Upon consideration of the language of plaintiff's requests, the Court finds that it was reasonable for the FDIC to limit its searches to the meeting minutes and Case Memoranda prepared for the Board meetings at which the FDIC made the determinations referenced in plaintiff's requests. The requests asked for information about specific determinations and referenced press releases from specific dates. Furthermore, the requests pointed to the precise section of the statute giving FDIC the authority to provide emergency assistance to financial institutions only upon the recommendation of its Board of Directors, and asked for information related to specific determinations made by the FDIC Board under that provision of the statute. Because the FDIC Board was the only entity that could make those determinations, it was reasonable for the FDIC to limit the scope of its searches to records related to specific Board actions and to conclude that "meeting minutes" and "supporting memos" referred to the meeting minutes and Case Memoranda prepared for the Board meetings at which the FDIC made each of the three determinations referenced in the plaintiff's requests.

Nonetheless, plaintiff argues that the FDIC unreasonably limited the scope of his requests because (1) the requests included language asking for "any information available" on the determinations, Pl.'s Cross-Mot. at 4; and (2) the FDIC had a duty to construe the requests liberally. Pl.'s Cross-Mot. at 5. For the following reasons, the Court finds both arguments unpersuasive.

First, plaintiff argues that the FDIC should have interpreted his requests as seeking records created or used by officials and staff members across the various departments within the FDIC because his requests contained language asking for "any information available" on the determinations. Pl.'s Cross-Mot. at 4, 7-8. The Court finds, however, that language asking for "any information available" fails to provide a reasonable description of the type or location of additional records sought and does not describe the records "in a way that enables the FDIC's staff to identify and produce the records with reasonable effort and without unduly burdening or significantly interfering with any of the FDIC's operations."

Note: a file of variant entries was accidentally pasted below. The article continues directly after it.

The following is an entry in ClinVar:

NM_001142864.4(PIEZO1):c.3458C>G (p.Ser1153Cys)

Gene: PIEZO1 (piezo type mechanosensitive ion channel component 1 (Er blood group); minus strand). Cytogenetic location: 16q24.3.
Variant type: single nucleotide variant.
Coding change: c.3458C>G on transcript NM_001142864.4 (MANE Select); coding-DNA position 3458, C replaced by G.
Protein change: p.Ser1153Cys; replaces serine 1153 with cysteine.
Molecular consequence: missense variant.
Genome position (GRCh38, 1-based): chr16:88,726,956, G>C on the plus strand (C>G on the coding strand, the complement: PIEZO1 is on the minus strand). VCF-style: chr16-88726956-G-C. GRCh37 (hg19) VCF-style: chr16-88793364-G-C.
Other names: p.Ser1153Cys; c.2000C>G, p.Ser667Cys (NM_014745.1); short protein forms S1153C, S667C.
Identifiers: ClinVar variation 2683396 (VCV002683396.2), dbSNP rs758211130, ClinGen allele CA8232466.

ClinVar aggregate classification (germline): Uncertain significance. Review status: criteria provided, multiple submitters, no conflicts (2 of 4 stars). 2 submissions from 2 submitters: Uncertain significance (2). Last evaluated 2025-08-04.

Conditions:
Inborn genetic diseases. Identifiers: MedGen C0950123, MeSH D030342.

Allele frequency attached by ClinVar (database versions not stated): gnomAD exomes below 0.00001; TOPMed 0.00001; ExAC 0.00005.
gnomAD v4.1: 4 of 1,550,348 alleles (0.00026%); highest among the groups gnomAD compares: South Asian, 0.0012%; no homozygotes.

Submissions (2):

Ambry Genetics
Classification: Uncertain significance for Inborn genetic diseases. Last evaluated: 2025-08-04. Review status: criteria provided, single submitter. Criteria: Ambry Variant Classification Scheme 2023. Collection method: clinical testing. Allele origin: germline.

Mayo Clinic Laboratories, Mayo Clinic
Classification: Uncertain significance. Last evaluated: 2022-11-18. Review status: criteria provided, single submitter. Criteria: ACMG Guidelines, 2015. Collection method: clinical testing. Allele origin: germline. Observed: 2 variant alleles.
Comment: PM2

12 C.F.R. § 309.5(b)(3) (2010). Instead, the language is analogous to requests for records that relate "in any way" to a person or event, which courts have repeatedly found to be overly broad and unreasonable. See Mason v. Callaway, 554 F.2d 129, 131 (4th Cir. 1977) (plaintiff's request for "all [material] pertaining to atrocities committed against plaintiffs" and contained in the files of various government offices lacked the specificity needed for the request to be reasonably described); Latham v. U.S. Dep't of Justice, 658 F. Supp. 2d 155, 161 (D.D.C. 2009) (plaintiff's request for records pertaining "in any form or sort" to plaintiff was overly broad and burdensome); Dale v. Internal Revenue Serv., 238 F. Supp. 2d 99, 104 (D.D.C. 2002) (plaintiff's request for "any and all documents . . . that refer or relate in any way to [plaintiff]" was not sufficiently detailed because it did not specify particular records, actions, years, or offices involved); Judicial Watch, Inc. v. Exp.-Imp. Bank, 108 F. Supp. 2d 19, 27-28 (D.D.C. 2000) (plaintiff's request for records pertaining to any person or company doing business with China was unreasonably broad and imposed an unreasonable burden on defendant). Because plaintiff failed to specify how additional documents might be related to the Board's determinations or where those records might be found, it was reasonable for the FDIC to disregard the "any information available" language when interpreting plaintiff's requests.*fn1